operator of a regulated small MS4 to develop, implement and
enforce an illicit discharge detection and elimination program.
This program must include the following:

   Q A storm sewer system map, showing the location of all
      outfalls and the names and location of all waters of the
      United States that receive discharges from those

   Q Through an ordinance, or other regulatory mechanism,
      a prohibition (to the extent allowable under State,
      Tribal, or local law) on non-stormwater discharges into
      the MS4, and appropriate enforcement procedures and

   Q A plan to detect and address non-stormwater
      discharges, including illegal dumping, into the MS4;

   Q The education of public employees, businesses, and
      the general public about the hazards associated with
      illegal discharges and improper disposal of waste; and

   Q The determination of appropriate best management
      practices (BMPs) and measurable goals for this
      minimum control measure. Some program
      implementation approaches, BMPs (i.e., the program
      actions/activities),  and measurable goals are suggested

Does This Measure Need to Address All Illicit

    No.  The illicit discharge detection and elimination
    program does not need to address the following
categories of non-stormwater discharges or flows unless the
operator of the regulated small MS4 identifies them as
significant contributors of pollutants to its MS4:

   Q Water line flushing;
   Q Landscape  irrigation;
   Q Diverted stream flows;
   Q Rising ground waters;
   Q Uncontaminated ground water infiltration;
   Q Uncontaminated pumped ground water;
   Q Discharges from potable water sources;
   Q Foundation drains;
   Q Air conditioning condensation;
   Q Irrigation water;
   Q Springs;
   Q Water from crawl space pumps;
   Q  Footing drains;
   Q  Lawn watering;
   Q  Individual residential car washing;
   Q  Flows from riparian habitats and wetlands;
   Q  Dechlorinated swimming pool discharges; and
   Q  Street wash water.

What Are Some Guidelines for Developing and
Implementing This Measure?

   The objective of the illicit discharge detection and
   elimination minimum control measure is to have regulated
small MS4 operators gain a thorough awareness of their
systems.  This awareness allows them to determine the types
and sources of illicit discharges entering their system; and
establish the legal, technical, and educational means needed to
eliminate these discharges.  Permittees could meet these
objectives in a variety of ways depending on their individual
needs and abilities, but some general guidance for each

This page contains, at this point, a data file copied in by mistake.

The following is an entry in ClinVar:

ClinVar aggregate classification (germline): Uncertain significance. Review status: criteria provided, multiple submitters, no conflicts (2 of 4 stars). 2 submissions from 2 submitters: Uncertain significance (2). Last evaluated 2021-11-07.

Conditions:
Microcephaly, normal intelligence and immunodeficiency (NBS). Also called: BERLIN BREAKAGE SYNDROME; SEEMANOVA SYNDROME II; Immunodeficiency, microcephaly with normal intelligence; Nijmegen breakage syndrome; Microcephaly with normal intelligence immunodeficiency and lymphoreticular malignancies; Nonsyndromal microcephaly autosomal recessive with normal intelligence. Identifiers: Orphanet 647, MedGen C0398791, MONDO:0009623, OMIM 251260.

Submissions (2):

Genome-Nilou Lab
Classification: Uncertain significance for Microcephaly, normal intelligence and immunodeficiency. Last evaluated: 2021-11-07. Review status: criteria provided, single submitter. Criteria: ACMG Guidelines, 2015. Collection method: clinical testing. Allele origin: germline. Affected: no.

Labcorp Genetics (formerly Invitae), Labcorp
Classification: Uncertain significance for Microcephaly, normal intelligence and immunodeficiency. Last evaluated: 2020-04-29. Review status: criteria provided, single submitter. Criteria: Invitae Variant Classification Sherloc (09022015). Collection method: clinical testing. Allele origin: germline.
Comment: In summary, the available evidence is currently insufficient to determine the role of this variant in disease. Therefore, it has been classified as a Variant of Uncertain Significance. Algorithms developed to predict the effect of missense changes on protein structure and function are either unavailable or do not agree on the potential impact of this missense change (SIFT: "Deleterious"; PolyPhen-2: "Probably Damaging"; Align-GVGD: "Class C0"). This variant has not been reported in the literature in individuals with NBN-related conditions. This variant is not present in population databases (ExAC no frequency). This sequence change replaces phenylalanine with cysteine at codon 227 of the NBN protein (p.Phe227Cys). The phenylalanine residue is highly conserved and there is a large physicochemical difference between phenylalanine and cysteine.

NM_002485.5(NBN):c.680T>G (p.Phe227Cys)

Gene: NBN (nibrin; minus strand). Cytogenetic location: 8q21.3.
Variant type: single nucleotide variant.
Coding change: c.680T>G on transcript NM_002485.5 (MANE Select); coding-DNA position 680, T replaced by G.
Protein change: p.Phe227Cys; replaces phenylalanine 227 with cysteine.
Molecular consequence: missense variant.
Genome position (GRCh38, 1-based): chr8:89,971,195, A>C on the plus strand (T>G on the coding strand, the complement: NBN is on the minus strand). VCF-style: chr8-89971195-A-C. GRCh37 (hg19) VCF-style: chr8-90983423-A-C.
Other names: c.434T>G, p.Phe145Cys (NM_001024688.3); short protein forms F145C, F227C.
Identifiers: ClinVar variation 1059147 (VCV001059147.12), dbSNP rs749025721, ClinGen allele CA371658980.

requirement is provided below.

The Map
The storm sewer system map is meant to demonstrate a basic
awareness of the intake and discharge areas of the system.
It is needed to help determine the extent of discharged dry
weather flows, the possible sources of the dry weather flows,
and the particular waterbodies these flows may be affecting.
An existing map, such as a topographical map, on which the
location of major pipes and outfalls can be clearly presented
demonstrates such awareness.

EPA recommends collecting all existing information on
outfall locations (e.g., review city records, drainage maps,
storm drain maps), and then conducting field surveys to verify
locations. It probably will be necessary to walk (i.e., wade
through small receiving waters or use a boat for larger waters)
the streambanks and shorelines for visual observation. More
than one trip may be needed to locate all outfalls.

Legal Prohibition and Enforcement
EPA recognizes that some permittees may have limited
authority under State, Tribal or local law to establish and
enforce an ordinance or other regulatory mechanism
prohibiting illicit discharges.  In such a case, the permittee is
encouraged to obtain the necessary authority, if possible.

The Plan
The plan to detect and address illicit discharges is the central
component of this minimum control measure.  The plan is
dependant upon several factors, including the permittee's
available resources, size of staff, and degree and character of
its illicit discharges.  As guidance only, the four steps of a
recommended plan are outlined below:

Fact Sheet 2.5 - Illicit Discharge Detection and Elimination Minimum Control Measure
                                                                                                             Page 3
O Locate Problem Areas
   EPA recommends that priority areas be identified for
   detailed screening of the system based on the likelihood
   of illicit connections (e.g., areas with older sanitary sewer
   lines).  Methods that can locate problem areas include:
   visual screening; water sampling from manholes and
   outfalls during dry weather; the use of infrared and thermal